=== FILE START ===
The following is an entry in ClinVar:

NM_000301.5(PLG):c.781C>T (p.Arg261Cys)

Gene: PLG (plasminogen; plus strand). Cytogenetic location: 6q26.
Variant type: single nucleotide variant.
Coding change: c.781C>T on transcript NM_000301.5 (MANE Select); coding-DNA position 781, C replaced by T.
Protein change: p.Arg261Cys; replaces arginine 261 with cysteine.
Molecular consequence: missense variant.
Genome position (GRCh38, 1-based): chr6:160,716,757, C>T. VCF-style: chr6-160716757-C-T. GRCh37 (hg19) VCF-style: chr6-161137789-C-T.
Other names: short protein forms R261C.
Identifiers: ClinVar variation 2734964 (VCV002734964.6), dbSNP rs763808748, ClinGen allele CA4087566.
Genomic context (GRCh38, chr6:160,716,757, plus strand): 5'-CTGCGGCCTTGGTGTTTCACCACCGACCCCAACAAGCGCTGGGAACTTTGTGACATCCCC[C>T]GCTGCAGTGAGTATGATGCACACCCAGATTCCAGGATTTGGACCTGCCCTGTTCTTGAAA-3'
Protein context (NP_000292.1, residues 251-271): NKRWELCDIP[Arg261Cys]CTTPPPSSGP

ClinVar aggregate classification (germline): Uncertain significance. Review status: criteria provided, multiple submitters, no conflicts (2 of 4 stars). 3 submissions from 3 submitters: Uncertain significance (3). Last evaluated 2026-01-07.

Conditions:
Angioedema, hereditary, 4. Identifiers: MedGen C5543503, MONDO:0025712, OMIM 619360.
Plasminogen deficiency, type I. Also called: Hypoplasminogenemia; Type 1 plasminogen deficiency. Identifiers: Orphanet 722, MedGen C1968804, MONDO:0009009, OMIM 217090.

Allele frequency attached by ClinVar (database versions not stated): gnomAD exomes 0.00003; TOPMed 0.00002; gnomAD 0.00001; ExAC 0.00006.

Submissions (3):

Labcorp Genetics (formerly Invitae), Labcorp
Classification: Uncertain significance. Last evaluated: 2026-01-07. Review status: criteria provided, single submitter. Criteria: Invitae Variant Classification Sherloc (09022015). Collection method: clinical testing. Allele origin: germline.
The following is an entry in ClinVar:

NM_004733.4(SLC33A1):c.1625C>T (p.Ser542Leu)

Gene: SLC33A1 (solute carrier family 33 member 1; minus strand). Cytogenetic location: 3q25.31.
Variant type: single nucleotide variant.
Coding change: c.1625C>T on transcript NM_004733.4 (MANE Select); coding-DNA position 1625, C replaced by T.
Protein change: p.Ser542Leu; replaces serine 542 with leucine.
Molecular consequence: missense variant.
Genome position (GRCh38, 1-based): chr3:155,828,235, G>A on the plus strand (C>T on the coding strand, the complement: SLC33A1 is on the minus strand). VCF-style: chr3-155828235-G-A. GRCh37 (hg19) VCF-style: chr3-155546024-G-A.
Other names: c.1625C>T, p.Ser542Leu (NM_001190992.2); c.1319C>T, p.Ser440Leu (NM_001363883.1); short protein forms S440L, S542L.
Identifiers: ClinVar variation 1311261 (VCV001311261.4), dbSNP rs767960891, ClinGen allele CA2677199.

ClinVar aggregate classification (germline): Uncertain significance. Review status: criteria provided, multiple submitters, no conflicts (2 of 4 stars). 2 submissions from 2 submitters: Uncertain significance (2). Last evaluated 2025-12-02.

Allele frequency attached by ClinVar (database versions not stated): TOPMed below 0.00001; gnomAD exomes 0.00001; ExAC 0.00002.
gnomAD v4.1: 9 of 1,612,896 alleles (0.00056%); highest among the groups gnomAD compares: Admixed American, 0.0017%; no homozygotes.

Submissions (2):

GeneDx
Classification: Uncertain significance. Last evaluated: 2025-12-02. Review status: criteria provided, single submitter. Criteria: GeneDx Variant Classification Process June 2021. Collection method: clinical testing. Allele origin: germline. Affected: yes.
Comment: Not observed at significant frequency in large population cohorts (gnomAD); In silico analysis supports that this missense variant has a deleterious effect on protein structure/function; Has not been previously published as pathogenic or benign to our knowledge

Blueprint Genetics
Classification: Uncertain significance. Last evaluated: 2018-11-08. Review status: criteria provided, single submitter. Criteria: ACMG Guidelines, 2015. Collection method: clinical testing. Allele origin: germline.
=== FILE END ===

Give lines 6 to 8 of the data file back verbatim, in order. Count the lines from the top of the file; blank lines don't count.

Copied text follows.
Protein change: p.Arg261Cys; replaces arginine 261 with cysteine.
Molecular consequence: missense variant.
Genome position (GRCh38, 1-based): chr6:160,716,757, C>T. VCF-style: chr6-160716757-C-T. GRCh37 (hg19) VCF-style: chr6-161137789-C-T.